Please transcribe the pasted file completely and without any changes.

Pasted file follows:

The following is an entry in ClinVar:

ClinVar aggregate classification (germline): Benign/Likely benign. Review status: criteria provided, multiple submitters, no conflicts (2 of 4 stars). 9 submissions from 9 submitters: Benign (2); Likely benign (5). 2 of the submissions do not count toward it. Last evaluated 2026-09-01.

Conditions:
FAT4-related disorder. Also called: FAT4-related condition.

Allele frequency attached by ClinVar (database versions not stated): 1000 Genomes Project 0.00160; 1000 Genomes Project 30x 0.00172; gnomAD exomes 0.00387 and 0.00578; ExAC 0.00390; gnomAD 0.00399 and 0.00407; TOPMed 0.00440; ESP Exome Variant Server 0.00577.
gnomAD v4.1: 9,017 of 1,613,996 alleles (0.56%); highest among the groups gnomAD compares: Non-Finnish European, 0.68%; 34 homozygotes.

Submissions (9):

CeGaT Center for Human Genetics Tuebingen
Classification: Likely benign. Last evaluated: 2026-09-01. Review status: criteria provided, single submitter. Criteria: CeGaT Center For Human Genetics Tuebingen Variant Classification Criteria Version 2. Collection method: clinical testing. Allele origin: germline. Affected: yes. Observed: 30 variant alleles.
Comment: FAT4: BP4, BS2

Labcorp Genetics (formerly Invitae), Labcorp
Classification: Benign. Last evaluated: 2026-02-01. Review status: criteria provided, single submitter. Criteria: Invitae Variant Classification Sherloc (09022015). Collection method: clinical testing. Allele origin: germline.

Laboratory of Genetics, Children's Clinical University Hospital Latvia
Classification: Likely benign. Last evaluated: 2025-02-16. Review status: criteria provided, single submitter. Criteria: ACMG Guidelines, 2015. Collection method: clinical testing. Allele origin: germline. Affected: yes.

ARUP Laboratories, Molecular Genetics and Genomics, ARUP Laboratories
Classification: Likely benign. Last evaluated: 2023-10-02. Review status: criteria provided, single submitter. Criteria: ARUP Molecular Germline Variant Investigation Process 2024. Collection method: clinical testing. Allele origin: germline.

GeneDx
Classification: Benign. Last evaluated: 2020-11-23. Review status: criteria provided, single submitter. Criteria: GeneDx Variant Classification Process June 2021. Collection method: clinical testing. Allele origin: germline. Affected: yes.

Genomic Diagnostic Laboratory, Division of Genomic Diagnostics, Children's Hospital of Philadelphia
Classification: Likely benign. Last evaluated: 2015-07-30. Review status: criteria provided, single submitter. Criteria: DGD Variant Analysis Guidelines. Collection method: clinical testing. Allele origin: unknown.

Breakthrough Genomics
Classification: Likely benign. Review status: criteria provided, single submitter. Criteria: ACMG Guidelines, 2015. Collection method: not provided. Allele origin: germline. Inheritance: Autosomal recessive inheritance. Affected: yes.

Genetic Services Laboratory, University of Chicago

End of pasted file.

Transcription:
The following is an entry in ClinVar:

ClinVar aggregate classification (germline): Benign/Likely benign. Review status: criteria provided, multiple submitters, no conflicts (2 of 4 stars). 9 submissions from 9 submitters: Benign (2); Likely benign (5). 2 of the submissions do not count toward it. Last evaluated 2026-09-01.

Conditions:
FAT4-related disorder. Also called: FAT4-related condition.

Allele frequency attached by ClinVar (database versions not stated): 1000 Genomes Project 0.00160; 1000 Genomes Project 30x 0.00172; gnomAD exomes 0.00387 and 0.00578; ExAC 0.00390; gnomAD 0.00399 and 0.00407; TOPMed 0.00440; ESP Exome Variant Server 0.00577.
gnomAD v4.1: 9,017 of 1,613,996 alleles (0.56%); highest among the groups gnomAD compares: Non-Finnish European, 0.68%; 34 homozygotes.

Submissions (9):

CeGaT Center for Human Genetics Tuebingen
Classification: Likely benign. Last evaluated: 2026-09-01. Review status: criteria provided, single submitter. Criteria: CeGaT Center For Human Genetics Tuebingen Variant Classification Criteria Version 2. Collection method: clinical testing. Allele origin: germline. Affected: yes. Observed: 30 variant alleles.
Comment: FAT4: BP4, BS2

Labcorp Genetics (formerly Invitae), Labcorp
Classification: Benign. Last evaluated: 2026-02-01. Review status: criteria provided, single submitter. Criteria: Invitae Variant Classification Sherloc (09022015). Collection method: clinical testing. Allele origin: germline.

Laboratory of Genetics, Children's Clinical University Hospital Latvia
Classification: Likely benign. Last evaluated: 2025-02-16. Review status: criteria provided, single submitter. Criteria: ACMG Guidelines, 2015. Collection method: clinical testing. Allele origin: germline. Affected: yes.

ARUP Laboratories, Molecular Genetics and Genomics, ARUP Laboratories
Classification: Likely benign. Last evaluated: 2023-10-02. Review status: criteria provided, single submitter. Criteria: ARUP Molecular Germline Variant Investigation Process 2024. Collection method: clinical testing. Allele origin: germline.

GeneDx
Classification: Benign. Last evaluated: 2020-11-23. Review status: criteria provided, single submitter. Criteria: GeneDx Variant Classification Process June 2021. Collection method: clinical testing. Allele origin: germline. Affected: yes.

Genomic Diagnostic Laboratory, Division of Genomic Diagnostics, Children's Hospital of Philadelphia
Classification: Likely benign. Last evaluated: 2015-07-30. Review status: criteria provided, single submitter. Criteria: DGD Variant Analysis Guidelines. Collection method: clinical testing. Allele origin: unknown.

Breakthrough Genomics
Classification: Likely benign. Review status: criteria provided, single submitter. Criteria: ACMG Guidelines, 2015. Collection method: not provided. Allele origin: germline. Inheritance: Autosomal recessive inheritance. Affected: yes.

Genetic Services Laboratory, University of Chicago